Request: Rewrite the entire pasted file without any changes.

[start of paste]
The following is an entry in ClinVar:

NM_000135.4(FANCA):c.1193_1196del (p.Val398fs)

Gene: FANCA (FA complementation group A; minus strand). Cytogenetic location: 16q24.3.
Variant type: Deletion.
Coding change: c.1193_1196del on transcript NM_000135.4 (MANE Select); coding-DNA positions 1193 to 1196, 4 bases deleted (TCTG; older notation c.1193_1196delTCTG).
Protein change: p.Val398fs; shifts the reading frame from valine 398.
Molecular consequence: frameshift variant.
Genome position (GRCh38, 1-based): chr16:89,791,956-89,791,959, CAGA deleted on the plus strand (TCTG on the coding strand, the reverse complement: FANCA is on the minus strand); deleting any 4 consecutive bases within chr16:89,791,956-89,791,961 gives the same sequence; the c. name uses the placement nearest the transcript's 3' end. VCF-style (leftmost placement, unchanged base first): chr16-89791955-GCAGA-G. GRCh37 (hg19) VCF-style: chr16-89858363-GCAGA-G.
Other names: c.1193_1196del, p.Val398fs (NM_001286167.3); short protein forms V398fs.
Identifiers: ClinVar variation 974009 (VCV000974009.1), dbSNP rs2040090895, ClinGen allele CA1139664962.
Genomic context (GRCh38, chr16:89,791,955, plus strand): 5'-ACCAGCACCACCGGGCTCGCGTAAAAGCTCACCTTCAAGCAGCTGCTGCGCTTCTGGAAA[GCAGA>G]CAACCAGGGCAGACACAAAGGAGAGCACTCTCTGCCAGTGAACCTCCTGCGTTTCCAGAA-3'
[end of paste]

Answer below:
The following is an entry in ClinVar:

NM_000135.4(FANCA):c.1193_1196del (p.Val398fs)

Gene: FANCA (FA complementation group A; minus strand). Cytogenetic location: 16q24.3.
Variant type: Deletion.
Coding change: c.1193_1196del on transcript NM_000135.4 (MANE Select); coding-DNA positions 1193 to 1196, 4 bases deleted (TCTG; older notation c.1193_1196delTCTG).
Protein change: p.Val398fs; shifts the reading frame from valine 398.
Molecular consequence: frameshift variant.
Genome position (GRCh38, 1-based): chr16:89,791,956-89,791,959, CAGA deleted on the plus strand (TCTG on the coding strand, the reverse complement: FANCA is on the minus strand); deleting any 4 consecutive bases within chr16:89,791,956-89,791,961 gives the same sequence; the c. name uses the placement nearest the transcript's 3' end. VCF-style (leftmost placement, unchanged base first): chr16-89791955-GCAGA-G. GRCh37 (hg19) VCF-style: chr16-89858363-GCAGA-G.
Other names: c.1193_1196del, p.Val398fs (NM_001286167.3); short protein forms V398fs.
Identifiers: ClinVar variation 974009 (VCV000974009.1), dbSNP rs2040090895, ClinGen allele CA1139664962.
Genomic context (GRCh38, chr16:89,791,955, plus strand): 5'-ACCAGCACCACCGGGCTCGCGTAAAAGCTCACCTTCAAGCAGCTGCTGCGCTTCTGGAAA[GCAGA>G]CAACCAGGGCAGACACAAAGGAGAGCACTCTCTGCCAGTGAACCTCCTGCGTTTCCAGAA-3'